HP 3D Printing President Announces Company's Move into Metal AM
New HP binder jetting machine aimed at production quantities of metal parts leverages technology related to document printing. HP’s introduction of the new machine begins with an online additive manufacturing parts-production service.
Part of the Metal Jet machine’s advantage in efficiency and economy is the extent to which it leverages existing HP knowhow related to printing documents and graphic media, Nigro says. The 3D printer builds parts via binder jetting, which is the metal additive process most resembling 2D printing. In binder jetting, a binding agent causes metal powder to adhere. A sintering oven then completes the part by solidifying it into its fully-dense, fully-hardened state as the binding agent is burned away. The challenge of competing to produce document and graphic media printers that are increasingly faster, more reliable and less expensive to produce has led to the development of internal expertise and intellectual property in printheads and inks that now directly apply to the Metal Jet machine and its proprietary binding agent. 2D printing expertise has been extended to create a fast and economical metal 3D printer, he says.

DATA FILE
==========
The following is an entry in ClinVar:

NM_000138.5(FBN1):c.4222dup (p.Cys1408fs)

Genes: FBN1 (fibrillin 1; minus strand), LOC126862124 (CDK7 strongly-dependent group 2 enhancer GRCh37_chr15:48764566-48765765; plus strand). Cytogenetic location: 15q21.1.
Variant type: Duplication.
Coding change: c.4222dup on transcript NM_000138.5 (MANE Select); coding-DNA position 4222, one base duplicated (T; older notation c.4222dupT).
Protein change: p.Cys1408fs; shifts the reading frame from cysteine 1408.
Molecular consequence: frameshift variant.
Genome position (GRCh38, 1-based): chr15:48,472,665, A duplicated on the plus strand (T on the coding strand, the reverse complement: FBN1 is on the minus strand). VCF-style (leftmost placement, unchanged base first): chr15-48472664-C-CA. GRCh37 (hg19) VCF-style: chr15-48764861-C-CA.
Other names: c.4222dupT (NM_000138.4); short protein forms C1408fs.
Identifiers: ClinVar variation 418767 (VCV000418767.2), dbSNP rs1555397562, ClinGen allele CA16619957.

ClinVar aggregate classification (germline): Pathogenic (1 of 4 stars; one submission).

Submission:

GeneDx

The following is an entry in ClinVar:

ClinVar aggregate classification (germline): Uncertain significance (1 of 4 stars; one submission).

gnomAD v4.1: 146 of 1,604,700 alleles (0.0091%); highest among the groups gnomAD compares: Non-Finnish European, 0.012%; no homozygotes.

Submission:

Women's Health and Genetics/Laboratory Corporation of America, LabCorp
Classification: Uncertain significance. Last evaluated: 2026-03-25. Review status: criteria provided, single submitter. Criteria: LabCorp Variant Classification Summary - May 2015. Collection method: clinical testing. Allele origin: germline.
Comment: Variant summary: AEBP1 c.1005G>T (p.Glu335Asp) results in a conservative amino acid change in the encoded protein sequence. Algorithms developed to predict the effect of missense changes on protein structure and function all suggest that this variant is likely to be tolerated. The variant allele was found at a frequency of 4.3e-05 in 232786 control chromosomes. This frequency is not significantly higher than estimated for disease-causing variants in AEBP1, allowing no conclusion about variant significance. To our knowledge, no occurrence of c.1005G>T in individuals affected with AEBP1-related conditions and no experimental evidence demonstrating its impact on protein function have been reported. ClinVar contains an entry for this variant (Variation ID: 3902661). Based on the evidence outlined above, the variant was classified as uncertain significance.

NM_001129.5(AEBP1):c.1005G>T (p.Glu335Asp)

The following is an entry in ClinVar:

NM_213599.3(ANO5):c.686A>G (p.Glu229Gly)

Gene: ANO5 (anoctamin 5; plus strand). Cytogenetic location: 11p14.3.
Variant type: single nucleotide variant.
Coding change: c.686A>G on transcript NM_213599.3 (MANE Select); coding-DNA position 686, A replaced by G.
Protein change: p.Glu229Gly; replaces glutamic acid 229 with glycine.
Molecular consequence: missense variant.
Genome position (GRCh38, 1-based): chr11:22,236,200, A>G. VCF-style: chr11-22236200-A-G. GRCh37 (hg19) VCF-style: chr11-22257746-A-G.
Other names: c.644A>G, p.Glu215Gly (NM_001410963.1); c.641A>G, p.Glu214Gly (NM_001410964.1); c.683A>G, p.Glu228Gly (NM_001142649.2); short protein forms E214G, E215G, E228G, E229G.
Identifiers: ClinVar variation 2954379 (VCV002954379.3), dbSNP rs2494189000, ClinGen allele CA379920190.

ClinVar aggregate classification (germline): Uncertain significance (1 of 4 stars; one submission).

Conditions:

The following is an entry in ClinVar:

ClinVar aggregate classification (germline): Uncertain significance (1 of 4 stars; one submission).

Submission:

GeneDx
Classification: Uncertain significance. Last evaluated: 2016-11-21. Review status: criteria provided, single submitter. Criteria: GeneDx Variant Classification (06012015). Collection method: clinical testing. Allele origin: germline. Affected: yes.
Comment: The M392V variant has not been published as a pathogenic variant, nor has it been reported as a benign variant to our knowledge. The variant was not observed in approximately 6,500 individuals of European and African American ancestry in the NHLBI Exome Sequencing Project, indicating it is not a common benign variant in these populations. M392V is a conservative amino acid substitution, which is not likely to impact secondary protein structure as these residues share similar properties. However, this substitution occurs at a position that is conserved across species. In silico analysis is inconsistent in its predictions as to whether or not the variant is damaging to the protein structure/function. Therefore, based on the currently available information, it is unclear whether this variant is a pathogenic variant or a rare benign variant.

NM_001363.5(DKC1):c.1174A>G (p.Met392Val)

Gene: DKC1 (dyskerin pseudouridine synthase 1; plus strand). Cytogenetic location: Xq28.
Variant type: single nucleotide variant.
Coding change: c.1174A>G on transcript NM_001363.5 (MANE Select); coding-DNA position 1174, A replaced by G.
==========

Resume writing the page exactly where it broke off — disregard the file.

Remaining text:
The machine is not yet available for sale. Instead, to enable prospective users to learn about the machine’s capabilities and to enable HP to refine those capabilities, the company is beginning with a parts production service. In partnership with contract manufacturers GKN and Parmatech, HP has launched an online manufacturing portal through which customers can order metal 3D printed parts by uploading CAD files. Orders will be fulfilled by GKN and Parmatech using Metal Jet machines.